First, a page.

The argument that is regularly trotted out begins with the observation that a majority (two-thirds of diocesan priests) report having been altar servers.1 Therefore altar service is a pipeline to the priesthood, which is only open to males, so we should not waste space on girls or women (a) who cannot become priests, and (b) whose very presence discourages boys from participating.2 Some go so far as to suggest that such permission led directly to a drop in priestly vocations.
In a thread on Deacon Greg Kandra's Facebook feed, someone thought it might be interesting to explore that suggestion more quantitatively. I did a quick search, found the data at CARA and noticed that it contradicts the hypothesis: priestly ordinations in the US have gone up since women and girls have been allowed to serve.
So I pointed out the data was not difficult to obtain and what it showed. There was some exasperation, as well as toe-tapping with a hint of "you're making it up" (at least that's how I read the "Well, we're waiting.").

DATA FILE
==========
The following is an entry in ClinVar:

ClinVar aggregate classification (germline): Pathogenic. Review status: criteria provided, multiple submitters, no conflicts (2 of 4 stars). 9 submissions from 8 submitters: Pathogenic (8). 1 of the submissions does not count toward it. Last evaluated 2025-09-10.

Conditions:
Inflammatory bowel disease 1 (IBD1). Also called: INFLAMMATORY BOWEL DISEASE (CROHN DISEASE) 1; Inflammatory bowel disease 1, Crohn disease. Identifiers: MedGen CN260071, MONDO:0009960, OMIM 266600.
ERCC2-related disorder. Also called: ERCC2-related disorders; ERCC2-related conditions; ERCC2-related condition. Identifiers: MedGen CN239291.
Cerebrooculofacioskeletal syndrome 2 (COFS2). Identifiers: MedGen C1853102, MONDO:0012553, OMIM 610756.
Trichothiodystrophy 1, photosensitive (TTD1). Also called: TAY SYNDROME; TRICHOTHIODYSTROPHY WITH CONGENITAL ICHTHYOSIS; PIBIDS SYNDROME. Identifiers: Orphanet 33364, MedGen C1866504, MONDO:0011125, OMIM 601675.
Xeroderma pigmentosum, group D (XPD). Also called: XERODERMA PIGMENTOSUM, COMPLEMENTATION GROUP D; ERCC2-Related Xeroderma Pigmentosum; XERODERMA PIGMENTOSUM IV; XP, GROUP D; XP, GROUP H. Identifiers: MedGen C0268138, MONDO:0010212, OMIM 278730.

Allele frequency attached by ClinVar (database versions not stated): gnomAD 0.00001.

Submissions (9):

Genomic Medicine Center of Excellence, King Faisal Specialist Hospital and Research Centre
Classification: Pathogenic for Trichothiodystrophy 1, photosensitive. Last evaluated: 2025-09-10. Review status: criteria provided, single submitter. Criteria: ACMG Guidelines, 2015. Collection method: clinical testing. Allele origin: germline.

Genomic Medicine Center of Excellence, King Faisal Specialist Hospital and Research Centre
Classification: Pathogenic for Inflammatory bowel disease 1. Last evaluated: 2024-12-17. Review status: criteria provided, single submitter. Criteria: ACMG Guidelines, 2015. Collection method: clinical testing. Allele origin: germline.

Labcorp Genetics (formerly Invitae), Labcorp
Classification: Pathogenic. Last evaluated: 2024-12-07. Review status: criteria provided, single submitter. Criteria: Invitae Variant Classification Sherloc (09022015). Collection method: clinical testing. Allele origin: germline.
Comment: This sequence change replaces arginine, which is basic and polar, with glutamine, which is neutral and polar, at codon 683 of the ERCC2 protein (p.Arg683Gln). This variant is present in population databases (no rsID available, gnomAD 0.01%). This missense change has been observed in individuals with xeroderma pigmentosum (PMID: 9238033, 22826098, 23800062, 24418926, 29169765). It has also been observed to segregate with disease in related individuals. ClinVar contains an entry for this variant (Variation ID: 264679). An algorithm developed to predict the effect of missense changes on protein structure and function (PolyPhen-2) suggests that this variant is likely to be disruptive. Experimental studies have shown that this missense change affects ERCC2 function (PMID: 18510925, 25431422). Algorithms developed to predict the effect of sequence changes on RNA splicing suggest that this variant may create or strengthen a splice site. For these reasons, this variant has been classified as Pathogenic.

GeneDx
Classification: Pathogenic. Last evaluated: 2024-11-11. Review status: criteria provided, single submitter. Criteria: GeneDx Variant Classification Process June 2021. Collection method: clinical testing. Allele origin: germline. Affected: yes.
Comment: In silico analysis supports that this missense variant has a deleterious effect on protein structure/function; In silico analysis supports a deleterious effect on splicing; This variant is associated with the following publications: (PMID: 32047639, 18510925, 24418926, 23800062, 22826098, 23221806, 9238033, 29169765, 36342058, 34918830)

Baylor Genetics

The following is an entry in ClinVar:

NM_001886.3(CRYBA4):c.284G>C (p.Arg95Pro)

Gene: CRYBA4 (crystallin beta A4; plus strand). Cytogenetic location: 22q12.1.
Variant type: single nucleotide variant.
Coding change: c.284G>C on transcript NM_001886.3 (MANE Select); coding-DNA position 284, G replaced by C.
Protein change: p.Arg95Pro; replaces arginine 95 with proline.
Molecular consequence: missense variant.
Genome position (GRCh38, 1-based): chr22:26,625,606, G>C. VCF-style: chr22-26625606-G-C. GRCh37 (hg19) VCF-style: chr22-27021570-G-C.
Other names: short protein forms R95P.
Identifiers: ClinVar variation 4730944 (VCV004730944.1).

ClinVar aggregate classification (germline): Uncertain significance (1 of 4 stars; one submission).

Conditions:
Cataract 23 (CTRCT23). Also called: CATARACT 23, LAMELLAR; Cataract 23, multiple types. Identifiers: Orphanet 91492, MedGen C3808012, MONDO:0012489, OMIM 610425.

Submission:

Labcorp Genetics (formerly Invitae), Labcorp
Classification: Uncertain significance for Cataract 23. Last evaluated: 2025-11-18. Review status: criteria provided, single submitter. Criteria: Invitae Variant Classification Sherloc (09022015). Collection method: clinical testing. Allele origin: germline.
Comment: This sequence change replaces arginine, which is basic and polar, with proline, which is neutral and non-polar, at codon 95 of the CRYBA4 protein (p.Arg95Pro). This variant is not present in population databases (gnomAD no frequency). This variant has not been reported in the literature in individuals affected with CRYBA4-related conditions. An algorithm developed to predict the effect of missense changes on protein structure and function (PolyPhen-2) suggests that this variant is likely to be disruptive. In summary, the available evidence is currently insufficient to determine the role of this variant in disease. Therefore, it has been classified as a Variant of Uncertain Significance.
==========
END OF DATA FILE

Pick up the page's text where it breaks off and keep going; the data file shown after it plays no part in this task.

Herewith is the data:
Let me be clear, I don't for a minute believe this correlation implies causality (see this graph showing the correlation between mozzarella cheese consumption and engineering doctorates from the delightful Spurious Correlation generator.) Permission to let girls serve did not cause vocations to the priesthood to tick up. The data do suggest that allowing women to serve did not result in a crashing of priestly vocations, but a far more detailed study would be needed to assert that with any certainty.
But is it true that more men are ignoring a call to the priesthood or is it that the Holy Spirit is calling fewer men? And how would we know? What would the answer tell us about how the People of God should respond? To my mind, those are questions worth exploring, prayerfully, with an open and listening heart. And perhaps a bit of data.
1. A nearly equal number report having been lectors, arguably as fertile a ground for vocations as altar service, but I don't notice many parishes closing off that ministry to women on these grounds (though I was in such a parish long ago).
2. The Burke effect
3. To quote Clinton, one wonders if it is the economy, grad school applications go up when the economy goes down. Did the bursting of the dotcom bubble send a few good men into the priesthood? This is certainly true in the military.
4. The person who pointed to the book cites Arlington as an exemplar of increasing vocations per capita, but I note that vocations are flat in Arlington over the past 5 years and at the same per capita rate as the US overall, so it's hard to argue for banning women servers on that score.